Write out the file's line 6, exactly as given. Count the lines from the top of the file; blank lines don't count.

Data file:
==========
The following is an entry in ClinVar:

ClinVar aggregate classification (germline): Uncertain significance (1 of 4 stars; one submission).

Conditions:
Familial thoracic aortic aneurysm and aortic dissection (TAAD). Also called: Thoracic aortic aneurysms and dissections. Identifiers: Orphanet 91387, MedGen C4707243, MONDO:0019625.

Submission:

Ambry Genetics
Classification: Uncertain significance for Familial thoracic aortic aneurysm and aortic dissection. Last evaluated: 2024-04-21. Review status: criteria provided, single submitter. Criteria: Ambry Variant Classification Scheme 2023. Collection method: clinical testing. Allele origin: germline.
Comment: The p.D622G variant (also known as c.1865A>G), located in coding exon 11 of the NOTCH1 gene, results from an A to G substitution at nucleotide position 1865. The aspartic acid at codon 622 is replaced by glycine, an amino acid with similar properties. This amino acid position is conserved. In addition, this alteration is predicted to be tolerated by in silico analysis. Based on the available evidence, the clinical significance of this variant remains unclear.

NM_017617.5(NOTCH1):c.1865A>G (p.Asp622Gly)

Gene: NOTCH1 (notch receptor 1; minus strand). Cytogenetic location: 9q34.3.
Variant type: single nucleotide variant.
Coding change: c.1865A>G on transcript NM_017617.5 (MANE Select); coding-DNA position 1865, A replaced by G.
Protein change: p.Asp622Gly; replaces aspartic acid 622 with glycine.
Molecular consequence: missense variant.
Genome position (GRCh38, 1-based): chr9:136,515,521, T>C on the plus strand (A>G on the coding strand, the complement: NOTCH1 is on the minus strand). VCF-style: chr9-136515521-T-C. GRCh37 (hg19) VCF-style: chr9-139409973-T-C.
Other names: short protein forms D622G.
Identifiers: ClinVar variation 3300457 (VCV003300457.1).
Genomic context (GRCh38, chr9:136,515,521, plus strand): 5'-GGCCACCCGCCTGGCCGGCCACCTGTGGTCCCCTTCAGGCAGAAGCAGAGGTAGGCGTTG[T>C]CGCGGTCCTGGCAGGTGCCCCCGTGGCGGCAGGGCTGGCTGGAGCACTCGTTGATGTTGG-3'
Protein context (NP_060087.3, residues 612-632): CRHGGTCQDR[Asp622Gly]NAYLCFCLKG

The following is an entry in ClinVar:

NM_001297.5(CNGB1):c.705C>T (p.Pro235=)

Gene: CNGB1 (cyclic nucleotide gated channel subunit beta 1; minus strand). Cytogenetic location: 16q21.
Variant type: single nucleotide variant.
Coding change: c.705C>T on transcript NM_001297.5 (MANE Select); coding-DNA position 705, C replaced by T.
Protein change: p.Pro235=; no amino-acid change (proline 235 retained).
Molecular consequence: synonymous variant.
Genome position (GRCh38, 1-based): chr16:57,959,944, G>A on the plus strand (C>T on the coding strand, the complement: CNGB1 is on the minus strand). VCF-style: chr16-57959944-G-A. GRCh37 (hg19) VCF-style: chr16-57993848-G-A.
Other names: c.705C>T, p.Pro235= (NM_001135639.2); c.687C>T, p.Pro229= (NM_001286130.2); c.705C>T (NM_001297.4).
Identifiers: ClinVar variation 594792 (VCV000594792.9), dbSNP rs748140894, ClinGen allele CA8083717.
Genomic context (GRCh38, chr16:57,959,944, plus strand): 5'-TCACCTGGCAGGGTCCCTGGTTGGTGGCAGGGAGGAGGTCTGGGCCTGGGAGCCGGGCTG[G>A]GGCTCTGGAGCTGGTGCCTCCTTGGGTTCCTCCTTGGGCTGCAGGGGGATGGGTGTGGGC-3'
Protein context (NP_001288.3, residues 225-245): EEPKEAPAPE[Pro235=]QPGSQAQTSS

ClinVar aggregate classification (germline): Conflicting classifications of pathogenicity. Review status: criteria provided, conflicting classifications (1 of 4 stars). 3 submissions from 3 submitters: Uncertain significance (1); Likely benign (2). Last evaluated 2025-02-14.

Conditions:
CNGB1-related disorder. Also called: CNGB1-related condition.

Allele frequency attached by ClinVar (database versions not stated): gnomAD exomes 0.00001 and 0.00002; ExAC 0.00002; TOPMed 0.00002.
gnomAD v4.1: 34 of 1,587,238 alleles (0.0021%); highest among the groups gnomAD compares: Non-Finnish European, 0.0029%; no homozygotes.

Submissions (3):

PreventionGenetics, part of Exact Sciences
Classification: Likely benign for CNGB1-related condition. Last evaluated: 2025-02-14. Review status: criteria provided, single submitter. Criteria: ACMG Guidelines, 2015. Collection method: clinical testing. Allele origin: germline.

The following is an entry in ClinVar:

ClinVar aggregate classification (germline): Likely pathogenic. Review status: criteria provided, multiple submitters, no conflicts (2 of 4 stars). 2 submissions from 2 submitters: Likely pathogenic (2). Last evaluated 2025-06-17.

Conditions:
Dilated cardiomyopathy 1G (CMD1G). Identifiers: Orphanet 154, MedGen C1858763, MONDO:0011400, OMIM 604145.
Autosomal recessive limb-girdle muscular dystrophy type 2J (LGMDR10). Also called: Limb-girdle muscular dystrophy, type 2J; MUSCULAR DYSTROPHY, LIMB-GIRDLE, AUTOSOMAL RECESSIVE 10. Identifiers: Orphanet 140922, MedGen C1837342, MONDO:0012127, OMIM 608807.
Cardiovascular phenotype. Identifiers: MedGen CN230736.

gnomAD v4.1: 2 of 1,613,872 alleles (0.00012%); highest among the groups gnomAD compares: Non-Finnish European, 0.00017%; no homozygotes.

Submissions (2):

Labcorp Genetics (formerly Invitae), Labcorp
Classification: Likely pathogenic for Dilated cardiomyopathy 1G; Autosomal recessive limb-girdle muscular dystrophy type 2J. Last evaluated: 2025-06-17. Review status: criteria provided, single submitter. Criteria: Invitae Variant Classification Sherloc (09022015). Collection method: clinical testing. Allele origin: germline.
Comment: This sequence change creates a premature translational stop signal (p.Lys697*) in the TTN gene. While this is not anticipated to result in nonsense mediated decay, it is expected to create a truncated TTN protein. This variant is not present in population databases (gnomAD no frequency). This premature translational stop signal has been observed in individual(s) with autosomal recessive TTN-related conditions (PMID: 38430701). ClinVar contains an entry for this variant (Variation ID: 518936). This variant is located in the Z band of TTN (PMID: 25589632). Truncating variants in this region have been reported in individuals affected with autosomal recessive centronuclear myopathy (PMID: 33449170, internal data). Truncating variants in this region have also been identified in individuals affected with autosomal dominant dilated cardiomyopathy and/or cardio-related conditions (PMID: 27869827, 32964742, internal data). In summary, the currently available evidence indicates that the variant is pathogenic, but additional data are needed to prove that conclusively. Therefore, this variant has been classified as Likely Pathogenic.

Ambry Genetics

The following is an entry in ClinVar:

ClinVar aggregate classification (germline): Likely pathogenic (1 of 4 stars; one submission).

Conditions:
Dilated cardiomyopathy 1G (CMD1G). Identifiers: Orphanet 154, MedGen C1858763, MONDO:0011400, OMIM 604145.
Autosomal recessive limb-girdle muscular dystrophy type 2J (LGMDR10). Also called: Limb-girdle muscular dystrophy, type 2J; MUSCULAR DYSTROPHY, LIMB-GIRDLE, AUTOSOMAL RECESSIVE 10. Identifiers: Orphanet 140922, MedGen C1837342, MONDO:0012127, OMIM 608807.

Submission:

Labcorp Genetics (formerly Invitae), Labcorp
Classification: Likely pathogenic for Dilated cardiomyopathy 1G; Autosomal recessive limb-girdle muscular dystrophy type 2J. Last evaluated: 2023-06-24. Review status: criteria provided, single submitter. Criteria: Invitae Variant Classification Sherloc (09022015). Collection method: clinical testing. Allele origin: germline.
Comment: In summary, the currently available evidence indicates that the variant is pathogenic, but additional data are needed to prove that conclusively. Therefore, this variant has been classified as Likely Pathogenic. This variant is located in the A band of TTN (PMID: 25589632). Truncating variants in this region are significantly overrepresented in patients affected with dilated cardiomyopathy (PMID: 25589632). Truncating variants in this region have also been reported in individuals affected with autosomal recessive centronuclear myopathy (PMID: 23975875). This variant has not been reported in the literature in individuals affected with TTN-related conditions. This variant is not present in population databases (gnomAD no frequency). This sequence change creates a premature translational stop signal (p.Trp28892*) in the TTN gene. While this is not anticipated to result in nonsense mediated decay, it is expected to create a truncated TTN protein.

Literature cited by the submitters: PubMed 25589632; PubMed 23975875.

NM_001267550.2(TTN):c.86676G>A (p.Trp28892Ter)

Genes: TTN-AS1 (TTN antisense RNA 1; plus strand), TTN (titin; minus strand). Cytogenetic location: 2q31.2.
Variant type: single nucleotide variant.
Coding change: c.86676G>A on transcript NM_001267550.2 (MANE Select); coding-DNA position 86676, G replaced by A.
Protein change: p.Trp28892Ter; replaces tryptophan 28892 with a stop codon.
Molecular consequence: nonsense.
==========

Ambry Genetics